JTAG debug of Windows Hyper-V / Secure Kernel with WinDbg and EXDI: Part 1

I’m having a tremendous amount of fun learning about Windows internals with the new support of WinDbg via our SourcePoint JTAG debugger. This is a multi-part series on exploring some of the undebuggable code within the Windows hypervisor and secure kernel.

If you look within the current SourcePoint WinDbg Getting Started Guide, you see an errata section at the end with the section title, WinDbg doesn’t like debugging over EXDI with VBS Enabled. We’re in the process of fixing this, and I have some code that I’m using here that addresses it. The fix will be in the upcoming SourcePoint production release.

In the meantime, below are the steps that I followed to use the tool to explore functionality within the Windows internals that is normally not visible. I’m using the AAEON UP Xtreme i11 Tiger Lake board, equipped with Intel Direct Connect Interface (DCI) for its JTAG connection, for all of my experiments. For background, highly recommended reading is the SourcePoint WinDbg Getting Started Guide. I would also refer Andrea Allievi’s Debugging the Undebuggable – Part 1 and Connor McGarr’s Exploit Development: No Code Execution? No Problem! Living The Age of VBS, HVCI, and Kernel CFG as excellent references.

First, make sure that VBS and Hyper-V are turned on.

For VBS, go to Device Security > Core Isolation and turn on Memory Integrity:

For Hyper-V, right click on the Windows button and select ‘Apps and Features’; select Programs and Features on the right under related settings; select Turn Windows Features on or off; then select Hyper-V and click OK:

With Hyper-V and VBS enabled, it is necessary to turn off the “Synthetic Watchdog” to disable the system-wide watchdog timer that kicks in when SourcePoint has used JTAG to halt the target. There’ll be more info on that forthcoming in an update to the Getting Started Guide.

For now, we’ll just use Intel Processor Trace (Intel  PT) to explore the code implementing some of the Windows hypervisor technology.

Boot to the UEFI shell. For the Tiger Lake board, this is accomplished by powering on the target and holding down the F7 key until the password prompt appears.

At this point, the target memory has been initialized, but we’re still in UEFI; the target hasn’t booted into Windows yet, and there is no hypervisor active. We can set some interesting breakpoints and use trace with Intel PT to see the early stages of Windows secure boot and the code leading up to it.

Launch SourcePoint, connect to the target, halt it, and then place VMLaunch and VMExit breakpoints, for example:


Note that the VMExit mask is all ‘F’s. That means that we’ll break on any and all Basic Exit Reasons, as defined in the Intel SDM. It is certainly possible to narrow down the exit reason to understand the specific reason that the transition from the guest OS was made; I’ll write about that in a future article.

Also turn on Intel PT. How to do this is covered in the Getting Started Guide.

Then hit SourcePoint Go. That will stop us at the first invocation of the hypervisor breakpoints, very early in the boot process:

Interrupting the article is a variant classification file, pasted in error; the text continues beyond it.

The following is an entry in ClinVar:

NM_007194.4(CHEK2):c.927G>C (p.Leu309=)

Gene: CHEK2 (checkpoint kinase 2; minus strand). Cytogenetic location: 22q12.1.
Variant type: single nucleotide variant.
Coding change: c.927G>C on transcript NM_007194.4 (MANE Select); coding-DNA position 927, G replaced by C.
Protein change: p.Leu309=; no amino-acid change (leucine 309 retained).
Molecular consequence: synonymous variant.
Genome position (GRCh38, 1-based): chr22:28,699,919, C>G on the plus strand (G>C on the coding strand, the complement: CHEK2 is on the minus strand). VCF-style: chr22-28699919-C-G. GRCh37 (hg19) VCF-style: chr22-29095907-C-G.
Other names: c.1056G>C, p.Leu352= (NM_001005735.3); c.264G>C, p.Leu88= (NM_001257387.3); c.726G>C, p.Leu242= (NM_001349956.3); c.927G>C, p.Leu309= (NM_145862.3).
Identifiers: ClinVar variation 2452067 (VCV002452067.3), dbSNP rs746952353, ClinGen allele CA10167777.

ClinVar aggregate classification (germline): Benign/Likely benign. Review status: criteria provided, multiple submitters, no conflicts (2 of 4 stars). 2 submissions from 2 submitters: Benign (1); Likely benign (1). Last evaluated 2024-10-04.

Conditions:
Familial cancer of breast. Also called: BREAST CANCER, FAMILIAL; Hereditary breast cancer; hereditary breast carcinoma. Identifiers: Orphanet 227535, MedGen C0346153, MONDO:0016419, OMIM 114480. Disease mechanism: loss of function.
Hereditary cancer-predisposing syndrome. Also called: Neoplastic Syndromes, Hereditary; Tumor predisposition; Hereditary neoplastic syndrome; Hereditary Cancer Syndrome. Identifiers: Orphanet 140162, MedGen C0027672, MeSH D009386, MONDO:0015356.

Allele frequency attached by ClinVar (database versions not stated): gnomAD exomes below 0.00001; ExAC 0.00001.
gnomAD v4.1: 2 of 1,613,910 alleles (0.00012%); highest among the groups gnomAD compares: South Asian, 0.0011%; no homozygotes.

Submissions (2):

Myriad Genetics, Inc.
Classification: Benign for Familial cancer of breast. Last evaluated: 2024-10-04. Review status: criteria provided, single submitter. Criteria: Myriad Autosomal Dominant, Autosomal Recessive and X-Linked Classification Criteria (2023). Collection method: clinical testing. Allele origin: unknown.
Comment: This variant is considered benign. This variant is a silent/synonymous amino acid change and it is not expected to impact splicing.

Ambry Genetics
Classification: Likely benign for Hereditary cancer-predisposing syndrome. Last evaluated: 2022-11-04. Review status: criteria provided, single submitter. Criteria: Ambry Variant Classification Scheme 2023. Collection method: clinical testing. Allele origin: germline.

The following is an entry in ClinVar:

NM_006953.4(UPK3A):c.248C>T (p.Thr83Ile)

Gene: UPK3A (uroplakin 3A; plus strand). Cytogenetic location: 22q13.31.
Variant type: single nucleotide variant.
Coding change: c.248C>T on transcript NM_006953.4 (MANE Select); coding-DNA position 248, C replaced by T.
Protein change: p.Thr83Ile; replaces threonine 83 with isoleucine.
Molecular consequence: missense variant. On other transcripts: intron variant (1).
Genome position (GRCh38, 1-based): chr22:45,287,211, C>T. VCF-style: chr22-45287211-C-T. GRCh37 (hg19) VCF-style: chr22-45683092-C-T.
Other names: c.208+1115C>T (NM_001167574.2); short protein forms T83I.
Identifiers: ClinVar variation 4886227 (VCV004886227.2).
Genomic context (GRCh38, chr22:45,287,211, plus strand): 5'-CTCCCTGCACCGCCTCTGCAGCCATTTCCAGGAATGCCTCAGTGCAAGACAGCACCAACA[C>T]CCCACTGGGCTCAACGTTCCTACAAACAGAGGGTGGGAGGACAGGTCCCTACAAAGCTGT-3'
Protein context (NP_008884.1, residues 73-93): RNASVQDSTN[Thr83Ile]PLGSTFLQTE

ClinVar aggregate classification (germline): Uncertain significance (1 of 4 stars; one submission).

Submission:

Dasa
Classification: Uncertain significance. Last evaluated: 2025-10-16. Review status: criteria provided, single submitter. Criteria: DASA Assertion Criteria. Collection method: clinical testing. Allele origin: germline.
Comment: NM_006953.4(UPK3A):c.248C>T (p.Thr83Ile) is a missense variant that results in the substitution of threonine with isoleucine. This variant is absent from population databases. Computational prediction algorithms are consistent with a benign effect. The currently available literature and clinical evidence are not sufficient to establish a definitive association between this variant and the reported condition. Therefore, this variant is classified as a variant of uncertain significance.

Note that we are in VM Guest mode (down on the bottom right). So, we’ve launched the VM.

Hit Go again:

Note that this time, we’re in VM Host mode (we have exited the VM) and there has just been a tiny bit of code executed. Look carefully at the two images. Fascinating, right? Connect the dots between the two images above as code is running for now solely on the BSP.

It’s time now to boot to the Windows desktop, and see what SourcePoint plus WinDbg together shows us. Uncheck the two VMM breakpoints, and just hit SourcePoint Go to run to the Windows desktop. Then, click on the new and improved StartWinDbgEXDI.mac (to be available in the upcoming release).

Then launch the new LoadCurrent.mac to see the symbols; but, alas, these symbols seem to be private. Below is an excerpt of the logs from SourcePoint:

WinDbg.mac:LoadImage       Using RIP @ 0xFFFFF821E043C703

WinDbg.mac:FindBase MV Header Found @ 0xFFFFF821E0200000

WinDbg.mac:FindBase PE Header Found @ 0xFFFFF821E02000F8

WinDbg.mac:FindBase PE32+ Header Found @ 0xFFFFF821E0200110

WinDbg.mac:FindBase Debug Directory Found @ 0xFFFFF821E0606210

WinDbg.mac:FindBase Found .data Section @ 0xFFFFF821E0200250, Offset @ 0x600000, Size: 0x1EFAC8

WinDbg.mac:FindBase Detected Module Base @ 0xFFFFF821E0200000, Size: 0x1600000

WinDbg.mac:LoadImage       Using Module Name @ 0xFFFFF821E060AF80

WinDbg.mac:PdbNameToStr    Entry Point is @ RSDS. Adjusting ...

WinDbg.mac:GuidToStr       Entry Point is @ RSDS. Adjusting ...

WinDbg.mac:LoadImage       Symbol file not found. Using cache folder

WinDbg.mac:LoadCurrent     File doesn't exist -> C:\ProgramData\Dbg\sym\hvix64.pdb\452F829D6371E04860518903C19DD5F31\hvix64.pdb

SourcePoint is looking for hvix64, for which we don’t have the PDB file. Also, we can’t find the KdVersionBlock, which points to the NT kernel’s base address, so we don’t have any symbols in WinDbg either. In my next article, I’ll show how symbolic debug can be performed. In the meantime, try using Intel PT and Intel Architectural Event Trace creatively – lots can be learned even without source and symbols.

Alan Sguigna